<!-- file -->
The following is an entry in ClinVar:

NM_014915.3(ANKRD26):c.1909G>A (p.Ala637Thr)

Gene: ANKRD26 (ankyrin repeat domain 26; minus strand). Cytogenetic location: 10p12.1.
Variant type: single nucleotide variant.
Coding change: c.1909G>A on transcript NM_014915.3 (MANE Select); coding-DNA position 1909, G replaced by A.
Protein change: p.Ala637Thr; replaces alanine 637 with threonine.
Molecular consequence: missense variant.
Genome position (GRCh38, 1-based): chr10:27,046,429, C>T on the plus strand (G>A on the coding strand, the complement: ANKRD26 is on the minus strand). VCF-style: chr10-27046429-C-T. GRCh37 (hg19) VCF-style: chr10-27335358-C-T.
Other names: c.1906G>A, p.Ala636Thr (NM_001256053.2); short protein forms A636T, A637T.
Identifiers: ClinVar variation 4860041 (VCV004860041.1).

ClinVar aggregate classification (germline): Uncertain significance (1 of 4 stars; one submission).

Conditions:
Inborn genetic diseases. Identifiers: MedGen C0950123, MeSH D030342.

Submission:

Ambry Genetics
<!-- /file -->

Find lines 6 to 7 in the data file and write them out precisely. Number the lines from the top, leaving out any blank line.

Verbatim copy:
Protein change: p.Ala637Thr; replaces alanine 637 with threonine.
Molecular consequence: missense variant.